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Endnotes

[1] Sonia K. Katyal, Private Accountability in the Age of Artificial Intelligence, 66 UCLA L. REV. 54 (2019)

[2] Michael Cross, Top 5 sectors using artificial intelligence, raconteur (Dec. 15, 2015), https://www.raconteur.net/technology/top-5-sectors-using-artificial-intelligence

[3] Gaurav Batra, Andrea Queirolo, and Nick Santhanam, Artificial Intelligence: The Time to act is now, McKinsey & Company (Jan, 2018), https://www.mckinsey.com/industries/advanced-electronics/our-insights/artificial-intelligence-the-time-to-act-is-now

[4] Dom Galeon, An AI Completed 360,000 Hours of Finance Work in Just Seconds, Futurism (Mar. 8, 2017), https://futurism.com/an-ai-completed-360000-hours-of-finance-work-in-just-seconds

[5] Nick Ismail, Artificial intelligence in the legal industry: Adoption and strategy – Part-1, Information Age (Aug. 6, 2018), https://www.information-age.com/artificial-intelligence-in-the-legal-industry-123473948/

[6] Aurecon, Artificial intelligence vs human intelligence – a competition or collaboration?, Aurecon https://www.aurecongroup.com/expertise/digital-engineering-and-advisory/artificial-intelligence-vs-humans

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[8] V. Rajaraman, John McCarthy – Father of Artificial Intelligence, 198 (Mar, 2014), https://www.ias.ac.in/article/fulltext/reso/019/03/0198-0207

[9] See in John McCarthy et al., A Proposal For the Dartmouth Summer Research Project on Artificial Intelligence August 31, 1955, AI Magazine, 2006 at 12

[10] James Grime, What did Turing do for us?, NRICH (Feb, 2012), https://nrich.maths.org/8050

[11] B.J. Copeland, Alan Turing and the beginning of Artificial Intelligence, Encyclopædia Britannica (Mar. 24, 2020), https://www.britannica.com/technology/artificial-intelligence/Alan-Turing-and-the-beginning-of-AI

[12] Dave Roos, How Alan Turing and his test became AI Legend, howstuffworks (May. 22, 2019), https://electronics.howstuffworks.com/future-tech/alan-turing-test.htm

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[14] Fahrettin Filiz, Artificial Intelligence Algorithms, towards data science (Mar. 31, 2017), https://towardsdatascience.com/4-1-artificial-intelligent-algorithms-aff1a1ca910a

[15] Zoublin Ghahramani, Uber AI IN 2019: Advancing Mobility with Aritificial Intelligence, Uber Engineering (Dec. 18, 2019), https://eng.uber.com/uber-ai-blog-2019/

[16] Noah Rue, AI, Self-Driving Cars, and Lyft/Uber: Helpful or Harmful?, M (Dec. 21, 2018), https://becominghuman.ai/ai-self-driving-cars-and-lyft-uber-helpful-or-harmful-a85b90c81ac0

[17] Millicent Abadicio, Facial Recognition at Airport – Current Applications, Emerj: The AI Research and Advisory Compliance (Nov. 22, 2019), https://emerj.com/ai-sector-overviews/facial-recognition-at-airports-current-applications/

[18] Nicola Davis, AI equal with human experts in medicial diagnosis, study finds, The Guardian (Sep. 24, 2019, 23:30 BST), https://www.theguardian.com/technology/2019/sep/24/ai-equal-with-human-experts-in-medical-diagnosis-study-finds

[19] James Somers, HOW THE ARTIFICAL-INTELLGENCE PROGRAM ALPHAZERO MASTERED ITS GAMES, The New Yorker (Dec. 28, 2018), https://www.newyorker.com/science/elements/how-the-artificial-intelligence-program-alphazero-mastered-its-games

[20] R.L. Adams, 10 Powerful Examples of Artificial Intelligence in use today, Forbes (Jan. 10, 2017, 08:32 AM), https://www.forbes.com/sites/robertadams/2017/01/10/10-powerful-examples-of-artificial-ntelligence-in-use-today/#510ac359420d

[21] Nadège Grennepois and Erwan Robin, Explain Artificial Intellgence for Credit-Risk Management, Deloitte(July,2019),https://www2.deloitte.com/content/dam/Deloitte/fr/Documents/risk/Publications/deloitte_artificial-intelligence-credit-risk.pdf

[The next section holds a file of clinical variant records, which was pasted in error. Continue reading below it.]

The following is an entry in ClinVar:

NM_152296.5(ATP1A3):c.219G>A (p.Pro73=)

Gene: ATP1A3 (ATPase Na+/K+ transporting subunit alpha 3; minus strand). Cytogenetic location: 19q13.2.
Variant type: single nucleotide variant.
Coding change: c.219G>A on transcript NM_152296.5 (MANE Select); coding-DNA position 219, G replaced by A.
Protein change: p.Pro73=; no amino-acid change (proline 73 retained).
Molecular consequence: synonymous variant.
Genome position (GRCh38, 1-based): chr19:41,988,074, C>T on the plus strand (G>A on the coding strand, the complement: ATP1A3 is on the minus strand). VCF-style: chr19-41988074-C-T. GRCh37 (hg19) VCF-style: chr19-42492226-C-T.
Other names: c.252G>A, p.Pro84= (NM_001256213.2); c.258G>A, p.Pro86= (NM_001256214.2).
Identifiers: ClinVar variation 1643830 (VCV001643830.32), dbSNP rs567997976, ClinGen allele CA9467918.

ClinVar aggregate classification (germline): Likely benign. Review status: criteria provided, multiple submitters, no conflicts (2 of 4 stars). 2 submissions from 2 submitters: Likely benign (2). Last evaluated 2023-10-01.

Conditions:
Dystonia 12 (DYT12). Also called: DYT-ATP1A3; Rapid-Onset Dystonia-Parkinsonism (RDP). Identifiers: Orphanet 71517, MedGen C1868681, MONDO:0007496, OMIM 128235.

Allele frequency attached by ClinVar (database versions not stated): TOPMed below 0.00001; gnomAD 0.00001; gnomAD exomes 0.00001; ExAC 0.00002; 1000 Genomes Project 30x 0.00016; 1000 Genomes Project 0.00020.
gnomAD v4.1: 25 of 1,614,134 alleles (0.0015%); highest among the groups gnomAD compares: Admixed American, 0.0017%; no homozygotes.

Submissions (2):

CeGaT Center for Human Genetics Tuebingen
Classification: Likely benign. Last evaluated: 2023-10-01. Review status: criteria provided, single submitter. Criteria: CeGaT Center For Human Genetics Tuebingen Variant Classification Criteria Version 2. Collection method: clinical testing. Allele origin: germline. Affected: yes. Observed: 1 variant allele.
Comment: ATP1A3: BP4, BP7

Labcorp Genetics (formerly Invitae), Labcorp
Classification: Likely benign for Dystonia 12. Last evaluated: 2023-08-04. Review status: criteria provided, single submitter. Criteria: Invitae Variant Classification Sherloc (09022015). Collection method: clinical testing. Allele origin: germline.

[22] Sam Byford, How AI is changing photography, The Verge (Jan. 31, 2019, 8:00 AM EST), https://www.theverge.com/2019/1/31/18203363/ai-artificial-intelligence-photography-google-photos-apple-huawei

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[24] Jamal Robinson, How Uber organizes around Machine Learning, Medium (Feb. 4, 2019), https://medium.com/@jamal.robinson/how-uber-organizes-around-artificial-intelligence-machine-learning-665cdeb946bc

[25] See V. Vaissnave and P.Deepalakshmi, An Aritifical Intelligence based Analysis in Legal Domain, 9 International Journal of Innovative Technology and Exploring Engineering (IJITEE) 1046 (2019)

[26] See Marcello Di Bello and Bart Verheij, Evidence & decision making in the law: theoretical, computational and empirical approaches, Artificial Intelligence and law 28, 1-5 (2020),

[27] See David Fitoussi and Moshe Tennenholtz, Choosing social laws for multi-agent systems: Minimality and simplicity, Aritificial intelligence 119, 61-101 (2000),

[28] Vaissnave, supra 1046

[29] See Giovanni Sartor, A Treatise of Legal Philosophy and General Jurisprudence, 5: Legal Reasoning 389-90 (Enrico Pattaro ed., Springer 2005)

[30] See Bruce G. Buchanan and Thomas E. Headrick, Some Speculation about Artificial Intelligence and Legal Reasoning, 23 Stanford Law Review 40 (Nov, 1970)

[31] L. Thorne McCarty, Reflections on" Taxman: An Experiment in Artificial Intelligence and Legal Reasoning 90 Harvard Law Review 837 (Mar,1977)

[32] Eisner v. Macomber, 252 U.S. 189 (1920)

[33] Blazej Kuzniacki, The Marriage of Artificial Intelligence and Tax Law: Past, Present, and Future, The Amsterdam Centre for Tax Law (University of Amsterdam) (Feb. 11, 2019), https://papers.ssrn.com/sol3/papers.cfm?abstract_id=3323867

[34] See Ronald Stamper, Biography, British Computer Scientist, https://peoplepill.com/people/ronald-stamper/

[35] Carole D. Hafner, Conceptual organization of case law knowledge bases in ICAIL 87 (1987)

[36] Edwina L. Rissland et al., AI and Law: A fruitful synergy, 150 Artificial Intelligence 1 (2003)

[37] ICAIL 2015—First Call for Papers, INT'L ASS'N FOR ARTIFICIAL INTELLIGENCE (Sept. 10, 2014), http://www.iaail.org/?q=article/icail-2015-first-call-papers [https://perma.cc/92LD-6BAF]